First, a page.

Damaging your Business with a Failed ERP System
Monday, April 28, 2014
For many organisations the decision to embark on an ERP venture is driven by wishing to improve the business and benefit from the potential the technology has to offer. Too often the level of understanding on what is involved is not adequately understood from the people who make the decision to proceed!
It is a simple matter to see an ERP project as a technology project and apart from making decisions on approving expenditure and a basic oversight of the project, management rarely get involved in driving ERP projects and prefer to delegate the project to middle level management who they believe have the technical skills in computers.
It is easy to see how the implementing company can get swayed by statements from vendors such as proven paths, world class experience over hundreds of implementations, and a host of other comforting terms that are more of a sales pitch to sell the product rather than real expertise.
The reality is 75% of ERP implementations can be put into the category of failure. The definition of failure depends on what the expectations were in the first place. Whilst there are organisations that abandon ERP altogether the majority of organisations implement parts of the system, namely, finance, inventory, order entry, purchasing and some works
order type activity. Whilst these functions offer some degree of process capability it does not utilise the full integration of the technology in terms of planning and control and does not reap the benefits that ERP offers.
The failure of an ERP system is not just confined to areas that are not utilised or that don’t work well. Expecting to fully integrate the functions of the business utilising ERP and turning the system to live running and then finding out post-live running that the system isn’t working because issues such as resources, process reengineering, internal conflicts,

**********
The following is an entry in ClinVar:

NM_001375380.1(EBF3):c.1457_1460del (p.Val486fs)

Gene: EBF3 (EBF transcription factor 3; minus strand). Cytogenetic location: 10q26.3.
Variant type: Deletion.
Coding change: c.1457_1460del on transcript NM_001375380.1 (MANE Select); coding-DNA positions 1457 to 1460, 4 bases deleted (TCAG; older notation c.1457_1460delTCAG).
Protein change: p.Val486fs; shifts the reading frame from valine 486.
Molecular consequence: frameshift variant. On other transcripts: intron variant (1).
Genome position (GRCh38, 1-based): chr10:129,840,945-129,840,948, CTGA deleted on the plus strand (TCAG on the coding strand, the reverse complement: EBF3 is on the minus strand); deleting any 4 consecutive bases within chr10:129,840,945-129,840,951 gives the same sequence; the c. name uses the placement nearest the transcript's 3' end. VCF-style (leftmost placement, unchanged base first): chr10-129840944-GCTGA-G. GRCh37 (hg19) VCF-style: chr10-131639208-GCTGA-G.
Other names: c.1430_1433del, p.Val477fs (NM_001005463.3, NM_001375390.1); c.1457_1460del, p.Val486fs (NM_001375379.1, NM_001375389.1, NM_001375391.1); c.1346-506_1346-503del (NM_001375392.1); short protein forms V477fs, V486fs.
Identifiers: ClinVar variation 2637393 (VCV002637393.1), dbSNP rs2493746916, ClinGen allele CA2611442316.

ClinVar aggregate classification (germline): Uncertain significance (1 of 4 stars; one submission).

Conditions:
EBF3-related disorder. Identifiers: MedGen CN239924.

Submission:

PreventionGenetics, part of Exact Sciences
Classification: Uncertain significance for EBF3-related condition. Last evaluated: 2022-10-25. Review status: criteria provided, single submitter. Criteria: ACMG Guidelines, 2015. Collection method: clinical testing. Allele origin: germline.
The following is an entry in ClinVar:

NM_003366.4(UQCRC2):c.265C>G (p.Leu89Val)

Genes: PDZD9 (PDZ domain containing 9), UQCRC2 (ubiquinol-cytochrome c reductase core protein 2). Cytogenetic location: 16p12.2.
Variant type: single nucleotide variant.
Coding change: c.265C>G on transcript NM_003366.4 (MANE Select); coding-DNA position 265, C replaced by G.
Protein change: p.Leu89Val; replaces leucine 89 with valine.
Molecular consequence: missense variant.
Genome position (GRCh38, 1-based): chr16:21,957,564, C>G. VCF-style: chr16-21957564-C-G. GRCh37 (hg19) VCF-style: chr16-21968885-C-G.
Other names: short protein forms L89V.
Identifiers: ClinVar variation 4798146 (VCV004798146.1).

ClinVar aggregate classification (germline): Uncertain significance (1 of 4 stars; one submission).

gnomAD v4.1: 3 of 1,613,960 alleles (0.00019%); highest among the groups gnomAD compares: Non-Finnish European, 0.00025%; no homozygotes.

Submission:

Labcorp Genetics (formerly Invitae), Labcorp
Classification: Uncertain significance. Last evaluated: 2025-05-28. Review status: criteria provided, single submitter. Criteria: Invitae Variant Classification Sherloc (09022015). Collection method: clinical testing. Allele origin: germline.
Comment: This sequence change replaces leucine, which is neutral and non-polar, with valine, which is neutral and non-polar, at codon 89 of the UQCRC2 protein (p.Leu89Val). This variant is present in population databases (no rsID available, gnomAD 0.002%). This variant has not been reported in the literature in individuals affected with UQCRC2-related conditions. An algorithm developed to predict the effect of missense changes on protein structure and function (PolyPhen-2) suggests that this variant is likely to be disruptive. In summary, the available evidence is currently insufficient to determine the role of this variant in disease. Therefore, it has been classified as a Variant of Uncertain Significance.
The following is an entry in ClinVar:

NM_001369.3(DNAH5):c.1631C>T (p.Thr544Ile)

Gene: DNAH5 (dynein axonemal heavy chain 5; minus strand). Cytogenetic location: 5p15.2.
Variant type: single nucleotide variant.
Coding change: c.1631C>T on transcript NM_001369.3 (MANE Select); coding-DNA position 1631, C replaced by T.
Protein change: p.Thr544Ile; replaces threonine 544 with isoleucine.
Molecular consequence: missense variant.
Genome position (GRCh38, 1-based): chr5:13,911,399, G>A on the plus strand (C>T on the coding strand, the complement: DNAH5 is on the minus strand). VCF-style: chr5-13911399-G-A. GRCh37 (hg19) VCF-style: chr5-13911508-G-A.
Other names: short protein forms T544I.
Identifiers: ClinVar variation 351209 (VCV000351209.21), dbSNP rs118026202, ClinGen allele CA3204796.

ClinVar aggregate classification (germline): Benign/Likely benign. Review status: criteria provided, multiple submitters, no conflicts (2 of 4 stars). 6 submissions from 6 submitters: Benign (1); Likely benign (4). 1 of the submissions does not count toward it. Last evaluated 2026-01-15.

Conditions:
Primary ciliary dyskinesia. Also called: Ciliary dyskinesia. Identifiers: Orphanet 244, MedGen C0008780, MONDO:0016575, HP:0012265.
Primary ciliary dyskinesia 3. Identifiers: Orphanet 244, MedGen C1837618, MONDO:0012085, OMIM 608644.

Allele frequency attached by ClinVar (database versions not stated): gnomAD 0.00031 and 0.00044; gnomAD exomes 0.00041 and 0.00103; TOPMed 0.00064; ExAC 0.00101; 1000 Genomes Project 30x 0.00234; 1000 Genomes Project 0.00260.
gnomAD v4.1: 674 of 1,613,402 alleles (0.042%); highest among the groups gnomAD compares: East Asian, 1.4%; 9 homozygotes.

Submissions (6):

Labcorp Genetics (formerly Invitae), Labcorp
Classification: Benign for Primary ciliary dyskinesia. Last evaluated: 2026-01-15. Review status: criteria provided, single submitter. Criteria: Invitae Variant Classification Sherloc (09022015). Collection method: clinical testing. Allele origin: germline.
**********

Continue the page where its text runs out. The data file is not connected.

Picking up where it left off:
management involvement were not resolved or data wasn’t sufficiently structured or cleaned-up during the implementation stage of the project can lead to operational disaster and in worse case scenarios bankruptcy.
The damage to a business through the lack of accurate information or systems problems not resolved during implementation can manifest in failure to ship and invoice product, failure in order entry, build-up of unnecessary inventory, factory shortages, late deliveries, lack of accurate financial information and significant brand damage.
Whilst these failures are the norm and not exceptions, they are unnecessary. The key to successful ERP adoption is all in the approach taken by senior executives at the beginning of the ERP planning and acquisition strategy.
We have analysed hundreds of MRPII and ERP projects for the past 35 years and have identified 26 key areas that contribute to implementation failure. It is worthwhile just looking at these steps and comparing your implementation strategy against the steps. Contact us for your free copy of a self-assessment.
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